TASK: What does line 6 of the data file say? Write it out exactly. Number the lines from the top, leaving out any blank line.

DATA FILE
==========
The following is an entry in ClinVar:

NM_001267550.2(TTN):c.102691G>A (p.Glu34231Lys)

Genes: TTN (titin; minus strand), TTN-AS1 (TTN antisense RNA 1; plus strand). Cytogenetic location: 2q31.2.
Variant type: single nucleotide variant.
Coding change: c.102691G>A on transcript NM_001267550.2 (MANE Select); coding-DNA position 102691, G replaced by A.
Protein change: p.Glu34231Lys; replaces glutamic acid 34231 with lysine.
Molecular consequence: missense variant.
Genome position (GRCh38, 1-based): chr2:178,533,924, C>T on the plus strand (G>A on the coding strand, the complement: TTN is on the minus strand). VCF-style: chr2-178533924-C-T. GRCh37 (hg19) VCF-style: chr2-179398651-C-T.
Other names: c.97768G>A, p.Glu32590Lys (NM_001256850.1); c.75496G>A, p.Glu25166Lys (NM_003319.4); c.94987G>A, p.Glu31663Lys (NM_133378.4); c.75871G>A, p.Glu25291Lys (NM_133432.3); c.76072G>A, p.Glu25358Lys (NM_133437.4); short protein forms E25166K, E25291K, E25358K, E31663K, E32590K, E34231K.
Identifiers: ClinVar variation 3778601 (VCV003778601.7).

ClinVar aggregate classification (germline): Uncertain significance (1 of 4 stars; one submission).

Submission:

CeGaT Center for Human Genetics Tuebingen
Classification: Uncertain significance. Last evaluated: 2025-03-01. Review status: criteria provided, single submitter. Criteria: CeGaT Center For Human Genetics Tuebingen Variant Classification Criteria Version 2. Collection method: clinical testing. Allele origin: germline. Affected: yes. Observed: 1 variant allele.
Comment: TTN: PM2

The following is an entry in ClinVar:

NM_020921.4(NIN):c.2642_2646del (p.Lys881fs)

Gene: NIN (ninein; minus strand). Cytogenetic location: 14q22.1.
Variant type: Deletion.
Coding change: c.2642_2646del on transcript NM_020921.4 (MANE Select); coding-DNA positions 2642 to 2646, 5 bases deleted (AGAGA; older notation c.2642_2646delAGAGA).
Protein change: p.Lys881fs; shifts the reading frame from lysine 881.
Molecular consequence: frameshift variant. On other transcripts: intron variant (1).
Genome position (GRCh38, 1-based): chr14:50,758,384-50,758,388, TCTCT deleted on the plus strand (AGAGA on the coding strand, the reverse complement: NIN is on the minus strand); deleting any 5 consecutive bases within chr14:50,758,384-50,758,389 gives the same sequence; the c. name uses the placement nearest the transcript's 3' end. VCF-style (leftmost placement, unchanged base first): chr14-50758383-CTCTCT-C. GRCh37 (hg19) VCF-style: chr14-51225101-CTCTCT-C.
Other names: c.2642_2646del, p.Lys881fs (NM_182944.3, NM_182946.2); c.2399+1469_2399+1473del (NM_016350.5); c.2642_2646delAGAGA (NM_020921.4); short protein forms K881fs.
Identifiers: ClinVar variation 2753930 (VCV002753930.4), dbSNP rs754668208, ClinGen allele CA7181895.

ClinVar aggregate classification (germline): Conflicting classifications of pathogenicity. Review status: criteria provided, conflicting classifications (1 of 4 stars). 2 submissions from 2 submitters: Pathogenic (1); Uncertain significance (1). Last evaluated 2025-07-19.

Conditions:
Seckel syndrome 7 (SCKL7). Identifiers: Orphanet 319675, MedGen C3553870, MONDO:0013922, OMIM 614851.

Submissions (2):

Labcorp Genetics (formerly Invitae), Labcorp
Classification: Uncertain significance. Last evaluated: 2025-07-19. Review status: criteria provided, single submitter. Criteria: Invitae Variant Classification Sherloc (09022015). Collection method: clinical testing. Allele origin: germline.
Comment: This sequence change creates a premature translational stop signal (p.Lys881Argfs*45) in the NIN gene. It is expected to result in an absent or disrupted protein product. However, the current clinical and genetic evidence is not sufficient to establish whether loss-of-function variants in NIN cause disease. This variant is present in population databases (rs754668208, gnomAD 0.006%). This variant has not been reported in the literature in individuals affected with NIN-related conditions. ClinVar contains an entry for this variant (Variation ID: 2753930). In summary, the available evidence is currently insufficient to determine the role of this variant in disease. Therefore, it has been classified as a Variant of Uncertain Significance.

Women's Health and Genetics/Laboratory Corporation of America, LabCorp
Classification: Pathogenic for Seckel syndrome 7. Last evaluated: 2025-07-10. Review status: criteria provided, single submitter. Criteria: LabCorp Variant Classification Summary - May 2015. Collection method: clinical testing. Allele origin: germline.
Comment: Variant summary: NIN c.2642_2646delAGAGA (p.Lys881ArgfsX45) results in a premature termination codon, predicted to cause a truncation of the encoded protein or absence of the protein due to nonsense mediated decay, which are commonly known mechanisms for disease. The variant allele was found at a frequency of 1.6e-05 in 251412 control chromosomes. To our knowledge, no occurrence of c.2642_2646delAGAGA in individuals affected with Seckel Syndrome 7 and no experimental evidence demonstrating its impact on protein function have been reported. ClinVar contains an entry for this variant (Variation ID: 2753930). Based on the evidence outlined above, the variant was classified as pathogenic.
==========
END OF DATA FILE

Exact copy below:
Protein change: p.Glu34231Lys; replaces glutamic acid 34231 with lysine.